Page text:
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Vietnam Remains Center of TPP Controversy

From the beginning of the Trans-Pacific Partnership (TPP) negotiations, Vietnam has been a seat of controversy. While many have worried it would benefit disproportionately from the treaty’s provisions, others now contend it might suffer considerable disadvantages.

Vietnam still relies on imports of cotton, fabric and technology. For example, it imported more than 415,000 of the 420,000 tons its textile industry consumed last year, approximately 99 percent. Also, nearly 90 percent of the fabric it used was imported as well.

VITAS general secretary Nguyen Van Tuan said that Vietnam’s heavy dependence upon imports could make it difficult for it to remain competitive in the new business environment created by the TPP.  He cautioned that the government should strengthen local production by investing in domestic cotton, spinning and weaving industries, become a more hospitable destination for foreign investment and move production from CMT to fee-on-board (FOB).

The nineteenth round of TPP negotiations just concluded in Brunei and included the U.S., Vietnam, Singapore, Australia, Peru, Brunei, New Zealand, Chile, Malaysia, Mexico, Canada and Japan. The eleven countries involved in the negotiations sent $15.1 billion worth of apparel and textile imports to the US last year. Of these, Vietnam was the biggest supplier by a wide margin, accounting for $7.5 billion of that volume.

Up until now, much of the controversy that has dominated deliberations has singled out the participation of Vietnam and the so-called “yarn forward rule of origin.” The US proposed rule stipulates that any garment must be made of either fabric or yarn supplied by the US or any signatory TPP nations  to be eligible for duty-free benefits when shipped back to the US. For obvious reasons, many importers have strenuously objected to the rule. Conversely, many American textile producers declaim that it is absolutely necessary for them to remain competitive in the future.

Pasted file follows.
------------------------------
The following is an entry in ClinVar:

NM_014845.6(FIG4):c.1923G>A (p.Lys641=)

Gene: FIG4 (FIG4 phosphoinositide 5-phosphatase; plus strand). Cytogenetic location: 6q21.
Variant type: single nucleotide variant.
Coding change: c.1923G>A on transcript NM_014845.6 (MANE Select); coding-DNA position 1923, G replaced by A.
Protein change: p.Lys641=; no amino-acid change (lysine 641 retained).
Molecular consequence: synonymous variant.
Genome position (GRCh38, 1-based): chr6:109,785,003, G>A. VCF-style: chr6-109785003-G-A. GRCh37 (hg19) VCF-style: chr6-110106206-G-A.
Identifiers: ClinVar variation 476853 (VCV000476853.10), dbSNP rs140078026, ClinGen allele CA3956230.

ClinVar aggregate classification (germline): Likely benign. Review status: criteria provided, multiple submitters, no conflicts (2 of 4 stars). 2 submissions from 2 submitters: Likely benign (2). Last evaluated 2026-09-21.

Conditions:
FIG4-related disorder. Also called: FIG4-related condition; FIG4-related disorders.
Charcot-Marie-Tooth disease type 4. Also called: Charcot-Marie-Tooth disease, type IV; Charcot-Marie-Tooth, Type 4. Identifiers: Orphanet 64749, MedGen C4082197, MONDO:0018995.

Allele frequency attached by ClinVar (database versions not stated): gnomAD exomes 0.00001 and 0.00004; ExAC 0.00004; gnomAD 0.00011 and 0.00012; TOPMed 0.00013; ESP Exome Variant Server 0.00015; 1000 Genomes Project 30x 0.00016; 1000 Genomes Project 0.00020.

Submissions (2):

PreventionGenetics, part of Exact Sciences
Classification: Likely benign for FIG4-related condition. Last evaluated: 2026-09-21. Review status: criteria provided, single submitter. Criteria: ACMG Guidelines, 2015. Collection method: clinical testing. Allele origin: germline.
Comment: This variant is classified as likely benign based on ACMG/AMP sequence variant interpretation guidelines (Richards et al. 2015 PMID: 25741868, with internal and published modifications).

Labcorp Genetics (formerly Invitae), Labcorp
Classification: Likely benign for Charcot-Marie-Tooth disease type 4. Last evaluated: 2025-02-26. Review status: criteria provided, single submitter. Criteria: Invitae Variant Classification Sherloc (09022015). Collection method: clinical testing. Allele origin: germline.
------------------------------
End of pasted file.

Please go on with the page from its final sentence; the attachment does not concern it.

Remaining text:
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Some worry that the rule disproportionately favors Vietnam. A letter calling for robust protections of the US textile industry from the potential results of theTPP was sent to US Trade Representative Michael Froman, signed by nearly 170 members of the House of Representatives. This letter specifically cited Vietnam’s potentially unfair advantages. “After sixteen rounds of negotiations, Viet Nam is seeking to replace longstanding textile rules that have been included in previous free trade agreements with a new rule that would allow Viet Nam to source textiles from China and export garments and finished goods to the United States duty free,” the letter warned.

The textile and garment industries are central to Vietnam’s economy. Last year, its more than 4,000 companies earned in excess of $20 billion, accounting for about 15 percent of its GDP.